Until recently, I wasn’t entirely aware of how monumental the problem of paying off college loans was in the life of an everyday American student. I come from a culture where parents are expected to save up and pay for college — it was a given. Even if they didn’t have the resources to pay for college, most countries do not charge the same exorbitant fees that most colleges in America seem to charge their students.
I have heard many of my peers voice their worry of not being able to pay off their debt once they graduate college, and to me, that seems ridiculously unfair. Your college years are supposed to be your carefree years; college is where you lay the foundation for your professional life ahead, but you also explore new connections and discover your own individuality. How is one expected to do that when the worry of paying off loans looms like a dark, haunting specter?
Students here seem to cope by picking up as many odd jobs as they can find, as well as applying for scholarships and financial grants. But education shouldn’t be seen as a privilege, it should be seen as a right: a right that all should have access to, regardless of their social class.
It seems extremely classist to me that, for those who are not able to afford their college tuition on their own and have to apply for loans, the next few years after graduation prove to be their make-or-break years. I have had friends tell me that they need to find well-paying jobs to pay off their loans, even if their true desire to work in a non-profit or a place which they’re passionate about.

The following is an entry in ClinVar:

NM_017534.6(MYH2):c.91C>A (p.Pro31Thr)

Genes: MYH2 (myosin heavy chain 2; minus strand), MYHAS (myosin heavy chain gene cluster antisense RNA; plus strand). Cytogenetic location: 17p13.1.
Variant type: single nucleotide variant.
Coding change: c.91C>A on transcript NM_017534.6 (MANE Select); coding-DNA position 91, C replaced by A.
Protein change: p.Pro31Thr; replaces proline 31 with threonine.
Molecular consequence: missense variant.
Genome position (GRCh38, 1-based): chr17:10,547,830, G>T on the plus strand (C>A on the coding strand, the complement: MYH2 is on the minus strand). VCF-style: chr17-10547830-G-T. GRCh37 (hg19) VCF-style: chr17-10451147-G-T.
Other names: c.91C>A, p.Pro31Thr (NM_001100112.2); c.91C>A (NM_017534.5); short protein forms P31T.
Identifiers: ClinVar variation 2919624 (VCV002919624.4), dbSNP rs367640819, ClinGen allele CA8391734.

I am only just beginning to recognize the true extent of my privilege in graduating college debt-free and being able to work at any place my heart desires without worrying about the financial aspect of it now. Using passion as a sole motivating factor in looking for jobs is not something people struggling to pay off their college debt are able to do.
I am happy to see so many political candidates voicing the need to cancel student debt, and it is a rallying cry that all of us as students should support. I see so many people arguing that if we cancel student loans, it would not be fair to those people prior to the current batch of students who worked hard to pay off their loans; why should these students get off easy?
To these people, I say that now is the chance to help students fight against the very struggles they complain they also had to face. Just because they had to work hard to make ends meet doesn’t mean the system is right or works. It basically conveys the opposite: something has to change, and the past proves it.
The solution is simple: reduce the cost of tuition so students are able to pay these off easily, and cancel student loans that have entrapped and burdened so many young people both financially and psychologically.